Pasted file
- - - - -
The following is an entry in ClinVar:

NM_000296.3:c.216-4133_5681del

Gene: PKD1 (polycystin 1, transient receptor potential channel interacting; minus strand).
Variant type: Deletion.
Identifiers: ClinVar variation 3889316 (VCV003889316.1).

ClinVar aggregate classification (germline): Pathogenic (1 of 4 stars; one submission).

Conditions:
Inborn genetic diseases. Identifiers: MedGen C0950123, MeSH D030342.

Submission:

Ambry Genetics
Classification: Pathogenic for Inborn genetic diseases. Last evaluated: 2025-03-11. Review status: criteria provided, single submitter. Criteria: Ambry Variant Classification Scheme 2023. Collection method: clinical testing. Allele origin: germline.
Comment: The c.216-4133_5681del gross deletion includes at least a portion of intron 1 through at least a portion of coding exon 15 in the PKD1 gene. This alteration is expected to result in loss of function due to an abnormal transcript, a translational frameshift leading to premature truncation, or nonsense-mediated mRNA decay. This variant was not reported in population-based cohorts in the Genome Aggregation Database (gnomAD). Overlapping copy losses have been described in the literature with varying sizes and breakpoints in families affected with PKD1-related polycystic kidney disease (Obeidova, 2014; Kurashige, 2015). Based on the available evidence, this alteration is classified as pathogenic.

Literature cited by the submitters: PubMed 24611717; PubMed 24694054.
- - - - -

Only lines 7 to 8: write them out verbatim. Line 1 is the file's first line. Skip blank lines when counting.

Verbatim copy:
Conditions:
Inborn genetic diseases. Identifiers: MedGen C0950123, MeSH D030342.